CLEVELAND — Editor's note: the video in the player above is from a previous, unrelated story.
Legendary Cleveland Browns offensive lineman Dick Schafrath has passed away at the age of 84, the team announced on Monday.
"The Cleveland Browns were saddened to learn of the passing of Dick Schafrath," the Browns said in a team statement. "He was a Cleveland Brown and Ohioan to his core. Schafrath's unmatched work ethic helped establish what it means to be a Cleveland Brown. He was one of the most decorated offensive linemen in team history, earning numerous Pro Bowl and All-Pro honors. He also helped the Browns capture the 1964 NFL Championship and opened holes for three Hall of Fame runners. We send our deepest condolences to his family."
A native of Wooster, Ohio, Schafrath spent his college career at Ohio State, where he helped lead the Buckeyes to a national title in 1957 and a Rose Bowl victory in 1958 while playing on both the offensive and defensive lines. In 1959, he was selected in the second round of the NFL Draft by the Browns and went on to earn seven Pro Bowl and four first-team All-Pro selections and served as the starting left tackle on Cleveland's 1964 championship team.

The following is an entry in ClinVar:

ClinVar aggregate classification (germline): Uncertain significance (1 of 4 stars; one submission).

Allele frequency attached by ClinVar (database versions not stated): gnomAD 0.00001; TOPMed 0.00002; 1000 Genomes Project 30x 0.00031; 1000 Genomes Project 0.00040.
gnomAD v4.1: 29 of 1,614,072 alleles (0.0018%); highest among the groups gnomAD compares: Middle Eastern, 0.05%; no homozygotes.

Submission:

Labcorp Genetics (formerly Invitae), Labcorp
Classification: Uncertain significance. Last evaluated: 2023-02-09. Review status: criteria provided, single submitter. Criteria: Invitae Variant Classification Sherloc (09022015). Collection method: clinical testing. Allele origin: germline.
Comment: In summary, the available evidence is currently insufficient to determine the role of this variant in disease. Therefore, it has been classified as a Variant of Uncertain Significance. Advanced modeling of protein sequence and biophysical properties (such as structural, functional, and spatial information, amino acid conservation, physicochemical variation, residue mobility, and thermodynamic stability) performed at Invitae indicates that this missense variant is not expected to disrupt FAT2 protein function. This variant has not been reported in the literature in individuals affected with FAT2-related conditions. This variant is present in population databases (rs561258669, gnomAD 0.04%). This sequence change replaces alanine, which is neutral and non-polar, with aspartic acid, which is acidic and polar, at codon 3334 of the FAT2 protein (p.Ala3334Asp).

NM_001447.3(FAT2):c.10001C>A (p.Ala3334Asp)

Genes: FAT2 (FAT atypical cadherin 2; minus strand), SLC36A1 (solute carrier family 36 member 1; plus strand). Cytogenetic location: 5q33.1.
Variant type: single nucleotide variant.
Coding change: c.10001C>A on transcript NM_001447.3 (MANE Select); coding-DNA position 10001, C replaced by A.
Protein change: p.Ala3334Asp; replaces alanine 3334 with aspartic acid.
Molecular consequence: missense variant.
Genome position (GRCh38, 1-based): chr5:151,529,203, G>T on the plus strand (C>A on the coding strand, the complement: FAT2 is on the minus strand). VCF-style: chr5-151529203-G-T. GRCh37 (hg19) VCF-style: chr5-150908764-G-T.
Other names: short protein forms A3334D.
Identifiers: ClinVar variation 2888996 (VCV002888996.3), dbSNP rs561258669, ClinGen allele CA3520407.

Following the conclusion of his 13-year career with the Browns, Schafrath spent time as an assistant coach with the Washington Redskins and was later elected to the Ohio Senate as a Republican representing the state's 19th district. He held his seat from 1987-2003.
In 2003, the Browns inducted Schafrath into their Legends Club.
"Right after I was drafted, I learned about the rich history of the left tackle position for the Cleveland Browns," former Browns left tackle and 10-time Pro Bowl selection Joe Thomas, said in a statement. "Some of the NFL's all-time greats lined up in that spot – from Lou Groza to Dick Schafrath to Doug Dieken. Dick helped set the standard for left tackles in the NFL, and I am truly saddened to hear of his passing."